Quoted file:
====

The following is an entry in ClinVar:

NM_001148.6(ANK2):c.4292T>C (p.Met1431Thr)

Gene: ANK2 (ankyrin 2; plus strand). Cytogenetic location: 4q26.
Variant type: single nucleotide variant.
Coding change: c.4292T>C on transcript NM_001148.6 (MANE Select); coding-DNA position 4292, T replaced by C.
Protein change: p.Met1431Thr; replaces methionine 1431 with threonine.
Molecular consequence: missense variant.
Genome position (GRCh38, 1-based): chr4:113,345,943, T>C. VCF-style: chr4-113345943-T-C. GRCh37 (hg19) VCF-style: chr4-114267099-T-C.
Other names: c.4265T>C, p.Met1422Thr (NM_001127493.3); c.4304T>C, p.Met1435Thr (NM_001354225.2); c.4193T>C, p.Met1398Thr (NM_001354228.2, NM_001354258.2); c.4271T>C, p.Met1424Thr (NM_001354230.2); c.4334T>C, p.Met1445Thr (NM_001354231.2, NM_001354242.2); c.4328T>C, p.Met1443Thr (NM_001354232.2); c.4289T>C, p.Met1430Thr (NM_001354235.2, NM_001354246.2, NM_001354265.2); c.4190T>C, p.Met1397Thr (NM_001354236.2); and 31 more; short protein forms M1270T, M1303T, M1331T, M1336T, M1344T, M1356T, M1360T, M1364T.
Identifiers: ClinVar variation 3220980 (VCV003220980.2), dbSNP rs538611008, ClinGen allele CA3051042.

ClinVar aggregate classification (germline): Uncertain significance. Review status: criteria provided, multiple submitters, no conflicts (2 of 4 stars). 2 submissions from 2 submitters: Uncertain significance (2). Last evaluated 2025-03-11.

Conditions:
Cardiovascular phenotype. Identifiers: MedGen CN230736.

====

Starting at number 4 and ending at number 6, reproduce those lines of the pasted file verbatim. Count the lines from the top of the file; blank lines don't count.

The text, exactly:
Variant type: single nucleotide variant.
Coding change: c.4292T>C on transcript NM_001148.6 (MANE Select); coding-DNA position 4292, T replaced by C.
Protein change: p.Met1431Thr; replaces methionine 1431 with threonine.